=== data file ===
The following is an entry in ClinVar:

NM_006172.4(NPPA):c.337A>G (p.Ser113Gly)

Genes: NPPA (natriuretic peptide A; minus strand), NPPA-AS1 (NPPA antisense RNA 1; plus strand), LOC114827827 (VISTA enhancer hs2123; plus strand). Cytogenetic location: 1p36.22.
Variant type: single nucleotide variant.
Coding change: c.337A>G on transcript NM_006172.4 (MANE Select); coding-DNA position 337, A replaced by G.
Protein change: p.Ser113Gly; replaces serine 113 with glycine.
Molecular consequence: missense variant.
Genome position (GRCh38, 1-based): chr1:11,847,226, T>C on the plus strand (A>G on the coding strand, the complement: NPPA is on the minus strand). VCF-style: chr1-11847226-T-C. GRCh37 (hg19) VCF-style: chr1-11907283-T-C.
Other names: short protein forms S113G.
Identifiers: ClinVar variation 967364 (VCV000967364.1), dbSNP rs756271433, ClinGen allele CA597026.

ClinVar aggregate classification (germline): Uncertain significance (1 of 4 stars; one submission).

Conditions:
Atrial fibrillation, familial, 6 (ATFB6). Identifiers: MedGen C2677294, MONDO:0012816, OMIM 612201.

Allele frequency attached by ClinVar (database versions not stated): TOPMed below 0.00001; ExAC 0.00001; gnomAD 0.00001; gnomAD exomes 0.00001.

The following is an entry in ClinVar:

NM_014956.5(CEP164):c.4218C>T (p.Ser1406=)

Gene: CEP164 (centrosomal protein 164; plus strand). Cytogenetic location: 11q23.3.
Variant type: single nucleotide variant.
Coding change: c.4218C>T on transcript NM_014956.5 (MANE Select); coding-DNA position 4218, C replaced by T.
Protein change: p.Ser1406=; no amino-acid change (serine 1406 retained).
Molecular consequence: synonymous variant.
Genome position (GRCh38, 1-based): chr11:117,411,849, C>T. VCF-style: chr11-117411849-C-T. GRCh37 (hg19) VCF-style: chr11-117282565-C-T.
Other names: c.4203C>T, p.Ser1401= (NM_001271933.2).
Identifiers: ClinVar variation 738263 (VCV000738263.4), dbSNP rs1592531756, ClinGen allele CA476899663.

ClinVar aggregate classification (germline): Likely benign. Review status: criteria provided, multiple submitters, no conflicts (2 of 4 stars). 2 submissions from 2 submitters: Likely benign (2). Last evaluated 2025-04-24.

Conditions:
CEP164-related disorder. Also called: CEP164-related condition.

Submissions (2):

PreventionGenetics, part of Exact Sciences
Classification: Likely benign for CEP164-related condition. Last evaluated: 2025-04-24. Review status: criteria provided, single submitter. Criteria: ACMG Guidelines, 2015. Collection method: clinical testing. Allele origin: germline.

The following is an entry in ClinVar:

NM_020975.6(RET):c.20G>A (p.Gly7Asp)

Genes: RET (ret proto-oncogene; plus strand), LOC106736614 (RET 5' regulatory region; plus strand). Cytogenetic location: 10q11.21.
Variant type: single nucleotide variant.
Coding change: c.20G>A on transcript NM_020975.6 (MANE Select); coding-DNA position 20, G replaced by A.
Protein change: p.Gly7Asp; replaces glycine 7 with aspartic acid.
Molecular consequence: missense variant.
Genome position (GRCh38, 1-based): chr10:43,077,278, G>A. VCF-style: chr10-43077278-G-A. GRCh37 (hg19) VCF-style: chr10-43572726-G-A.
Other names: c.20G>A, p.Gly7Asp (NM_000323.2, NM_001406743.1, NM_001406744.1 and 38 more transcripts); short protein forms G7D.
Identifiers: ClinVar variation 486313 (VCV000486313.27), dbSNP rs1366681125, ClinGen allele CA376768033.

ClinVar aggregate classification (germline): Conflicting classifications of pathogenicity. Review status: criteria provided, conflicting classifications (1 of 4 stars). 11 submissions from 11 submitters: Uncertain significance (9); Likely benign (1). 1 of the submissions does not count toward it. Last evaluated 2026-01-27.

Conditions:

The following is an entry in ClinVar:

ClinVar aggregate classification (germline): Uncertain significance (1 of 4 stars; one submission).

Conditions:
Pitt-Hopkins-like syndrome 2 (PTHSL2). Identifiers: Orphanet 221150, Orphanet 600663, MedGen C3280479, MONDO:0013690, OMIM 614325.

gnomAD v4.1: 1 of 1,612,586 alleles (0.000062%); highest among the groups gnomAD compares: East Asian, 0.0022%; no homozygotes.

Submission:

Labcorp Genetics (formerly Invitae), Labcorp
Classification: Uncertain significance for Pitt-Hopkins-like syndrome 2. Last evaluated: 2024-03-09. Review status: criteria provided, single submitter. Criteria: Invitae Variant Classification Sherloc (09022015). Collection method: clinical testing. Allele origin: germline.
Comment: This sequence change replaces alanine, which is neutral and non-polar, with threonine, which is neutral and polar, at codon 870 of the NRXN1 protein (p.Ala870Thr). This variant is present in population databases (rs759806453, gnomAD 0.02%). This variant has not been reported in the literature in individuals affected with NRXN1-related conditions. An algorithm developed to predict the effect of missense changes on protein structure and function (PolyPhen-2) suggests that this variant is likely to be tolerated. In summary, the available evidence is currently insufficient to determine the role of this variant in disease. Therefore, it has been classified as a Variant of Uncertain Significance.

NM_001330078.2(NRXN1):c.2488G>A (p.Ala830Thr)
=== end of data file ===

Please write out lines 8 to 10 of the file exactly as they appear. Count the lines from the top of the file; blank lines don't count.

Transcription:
Genome position (GRCh38, 1-based): chr1:11,847,226, T>C on the plus strand (A>G on the coding strand, the complement: NPPA is on the minus strand). VCF-style: chr1-11847226-T-C. GRCh37 (hg19) VCF-style: chr1-11907283-T-C.
Other names: short protein forms S113G.
Identifiers: ClinVar variation 967364 (VCV000967364.1), dbSNP rs756271433, ClinGen allele CA597026.